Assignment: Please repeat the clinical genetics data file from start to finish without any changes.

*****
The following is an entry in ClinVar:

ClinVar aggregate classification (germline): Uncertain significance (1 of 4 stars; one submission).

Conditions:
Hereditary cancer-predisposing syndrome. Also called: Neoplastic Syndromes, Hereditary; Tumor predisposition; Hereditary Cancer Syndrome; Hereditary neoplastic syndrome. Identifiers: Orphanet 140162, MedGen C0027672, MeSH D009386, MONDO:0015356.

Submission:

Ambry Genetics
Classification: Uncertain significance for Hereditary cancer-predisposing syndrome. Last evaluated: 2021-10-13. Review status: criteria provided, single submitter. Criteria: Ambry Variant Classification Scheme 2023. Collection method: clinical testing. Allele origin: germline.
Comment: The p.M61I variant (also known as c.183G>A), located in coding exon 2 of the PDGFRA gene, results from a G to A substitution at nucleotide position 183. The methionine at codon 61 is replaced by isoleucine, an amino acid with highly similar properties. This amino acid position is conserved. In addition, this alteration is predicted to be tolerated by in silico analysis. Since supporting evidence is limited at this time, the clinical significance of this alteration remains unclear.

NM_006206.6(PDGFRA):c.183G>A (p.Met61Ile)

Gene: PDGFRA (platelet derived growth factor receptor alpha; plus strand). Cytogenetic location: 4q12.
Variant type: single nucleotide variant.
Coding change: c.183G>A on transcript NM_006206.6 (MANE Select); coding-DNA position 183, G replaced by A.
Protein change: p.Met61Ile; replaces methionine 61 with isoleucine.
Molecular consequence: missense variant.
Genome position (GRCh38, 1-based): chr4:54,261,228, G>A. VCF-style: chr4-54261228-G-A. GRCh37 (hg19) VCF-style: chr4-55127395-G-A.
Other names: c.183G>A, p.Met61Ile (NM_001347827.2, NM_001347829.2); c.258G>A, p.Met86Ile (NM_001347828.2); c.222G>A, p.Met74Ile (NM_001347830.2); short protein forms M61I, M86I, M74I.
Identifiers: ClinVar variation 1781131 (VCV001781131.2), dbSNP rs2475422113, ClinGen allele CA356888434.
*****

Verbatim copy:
The following is an entry in ClinVar:

ClinVar aggregate classification (germline): Uncertain significance (1 of 4 stars; one submission).

Conditions:
Hereditary cancer-predisposing syndrome. Also called: Neoplastic Syndromes, Hereditary; Tumor predisposition; Hereditary Cancer Syndrome; Hereditary neoplastic syndrome. Identifiers: Orphanet 140162, MedGen C0027672, MeSH D009386, MONDO:0015356.

Submission:

Ambry Genetics
Classification: Uncertain significance for Hereditary cancer-predisposing syndrome. Last evaluated: 2021-10-13. Review status: criteria provided, single submitter. Criteria: Ambry Variant Classification Scheme 2023. Collection method: clinical testing. Allele origin: germline.
Comment: The p.M61I variant (also known as c.183G>A), located in coding exon 2 of the PDGFRA gene, results from a G to A substitution at nucleotide position 183. The methionine at codon 61 is replaced by isoleucine, an amino acid with highly similar properties. This amino acid position is conserved. In addition, this alteration is predicted to be tolerated by in silico analysis. Since supporting evidence is limited at this time, the clinical significance of this alteration remains unclear.

NM_006206.6(PDGFRA):c.183G>A (p.Met61Ile)

Gene: PDGFRA (platelet derived growth factor receptor alpha; plus strand). Cytogenetic location: 4q12.
Variant type: single nucleotide variant.
Coding change: c.183G>A on transcript NM_006206.6 (MANE Select); coding-DNA position 183, G replaced by A.
Protein change: p.Met61Ile; replaces methionine 61 with isoleucine.
Molecular consequence: missense variant.
Genome position (GRCh38, 1-based): chr4:54,261,228, G>A. VCF-style: chr4-54261228-G-A. GRCh37 (hg19) VCF-style: chr4-55127395-G-A.
Other names: c.183G>A, p.Met61Ile (NM_001347827.2, NM_001347829.2); c.258G>A, p.Met86Ile (NM_001347828.2); c.222G>A, p.Met74Ile (NM_001347830.2); short protein forms M61I, M86I, M74I.
Identifiers: ClinVar variation 1781131 (VCV001781131.2), dbSNP rs2475422113, ClinGen allele CA356888434.